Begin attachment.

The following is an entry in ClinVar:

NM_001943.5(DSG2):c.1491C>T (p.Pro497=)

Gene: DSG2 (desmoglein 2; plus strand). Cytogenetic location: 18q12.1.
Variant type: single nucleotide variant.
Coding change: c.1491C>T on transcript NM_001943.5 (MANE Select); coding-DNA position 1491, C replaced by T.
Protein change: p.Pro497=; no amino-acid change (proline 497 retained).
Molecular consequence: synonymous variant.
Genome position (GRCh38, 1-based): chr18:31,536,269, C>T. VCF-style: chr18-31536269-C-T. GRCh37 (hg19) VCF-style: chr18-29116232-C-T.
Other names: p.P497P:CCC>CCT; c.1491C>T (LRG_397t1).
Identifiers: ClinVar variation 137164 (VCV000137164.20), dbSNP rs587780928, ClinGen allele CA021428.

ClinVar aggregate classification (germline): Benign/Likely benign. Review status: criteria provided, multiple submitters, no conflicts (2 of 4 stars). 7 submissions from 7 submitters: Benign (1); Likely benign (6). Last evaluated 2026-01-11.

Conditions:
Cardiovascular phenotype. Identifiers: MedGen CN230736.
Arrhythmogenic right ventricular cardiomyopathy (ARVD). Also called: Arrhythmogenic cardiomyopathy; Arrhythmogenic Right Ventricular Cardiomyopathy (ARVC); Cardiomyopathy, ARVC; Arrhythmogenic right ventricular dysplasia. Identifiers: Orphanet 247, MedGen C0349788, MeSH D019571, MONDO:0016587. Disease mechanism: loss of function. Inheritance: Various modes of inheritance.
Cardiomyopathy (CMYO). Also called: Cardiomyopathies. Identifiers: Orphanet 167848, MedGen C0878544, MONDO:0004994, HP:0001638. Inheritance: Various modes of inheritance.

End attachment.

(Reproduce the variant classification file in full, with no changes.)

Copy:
The following is an entry in ClinVar:

NM_001943.5(DSG2):c.1491C>T (p.Pro497=)

Gene: DSG2 (desmoglein 2; plus strand). Cytogenetic location: 18q12.1.
Variant type: single nucleotide variant.
Coding change: c.1491C>T on transcript NM_001943.5 (MANE Select); coding-DNA position 1491, C replaced by T.
Protein change: p.Pro497=; no amino-acid change (proline 497 retained).
Molecular consequence: synonymous variant.
Genome position (GRCh38, 1-based): chr18:31,536,269, C>T. VCF-style: chr18-31536269-C-T. GRCh37 (hg19) VCF-style: chr18-29116232-C-T.
Other names: p.P497P:CCC>CCT; c.1491C>T (LRG_397t1).
Identifiers: ClinVar variation 137164 (VCV000137164.20), dbSNP rs587780928, ClinGen allele CA021428.

ClinVar aggregate classification (germline): Benign/Likely benign. Review status: criteria provided, multiple submitters, no conflicts (2 of 4 stars). 7 submissions from 7 submitters: Benign (1); Likely benign (6). Last evaluated 2026-01-11.

Conditions:
Cardiovascular phenotype. Identifiers: MedGen CN230736.
Arrhythmogenic right ventricular cardiomyopathy (ARVD). Also called: Arrhythmogenic cardiomyopathy; Arrhythmogenic Right Ventricular Cardiomyopathy (ARVC); Cardiomyopathy, ARVC; Arrhythmogenic right ventricular dysplasia. Identifiers: Orphanet 247, MedGen C0349788, MeSH D019571, MONDO:0016587. Disease mechanism: loss of function. Inheritance: Various modes of inheritance.
Cardiomyopathy (CMYO). Also called: Cardiomyopathies. Identifiers: Orphanet 167848, MedGen C0878544, MONDO:0004994, HP:0001638. Inheritance: Various modes of inheritance.